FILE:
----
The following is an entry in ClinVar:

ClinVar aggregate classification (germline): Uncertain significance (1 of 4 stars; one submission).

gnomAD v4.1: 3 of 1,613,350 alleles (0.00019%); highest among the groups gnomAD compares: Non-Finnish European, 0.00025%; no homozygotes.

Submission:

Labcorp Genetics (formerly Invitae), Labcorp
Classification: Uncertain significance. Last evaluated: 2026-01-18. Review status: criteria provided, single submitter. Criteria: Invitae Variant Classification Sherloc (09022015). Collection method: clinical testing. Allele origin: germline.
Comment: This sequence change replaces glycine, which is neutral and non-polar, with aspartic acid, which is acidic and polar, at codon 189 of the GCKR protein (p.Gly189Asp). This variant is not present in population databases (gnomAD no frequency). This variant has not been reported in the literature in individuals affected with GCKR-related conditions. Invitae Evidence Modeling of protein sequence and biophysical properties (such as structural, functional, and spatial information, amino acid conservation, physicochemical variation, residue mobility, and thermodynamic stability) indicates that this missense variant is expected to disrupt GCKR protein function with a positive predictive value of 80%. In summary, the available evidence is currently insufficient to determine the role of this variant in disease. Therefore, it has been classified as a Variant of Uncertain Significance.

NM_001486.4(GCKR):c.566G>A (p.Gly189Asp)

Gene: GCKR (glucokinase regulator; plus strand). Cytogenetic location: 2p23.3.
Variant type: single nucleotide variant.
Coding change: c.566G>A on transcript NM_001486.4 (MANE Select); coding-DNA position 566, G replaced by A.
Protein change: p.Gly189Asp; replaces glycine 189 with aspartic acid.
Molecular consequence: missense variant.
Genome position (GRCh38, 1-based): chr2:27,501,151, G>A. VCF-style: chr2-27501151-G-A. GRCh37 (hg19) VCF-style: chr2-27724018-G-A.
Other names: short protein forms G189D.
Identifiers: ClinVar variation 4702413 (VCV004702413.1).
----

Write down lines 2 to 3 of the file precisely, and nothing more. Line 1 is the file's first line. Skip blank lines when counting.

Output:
ClinVar aggregate classification (germline): Uncertain significance (1 of 4 stars; one submission).

gnomAD v4.1: 3 of 1,613,350 alleles (0.00019%); highest among the groups gnomAD compares: Non-Finnish European, 0.00025%; no homozygotes.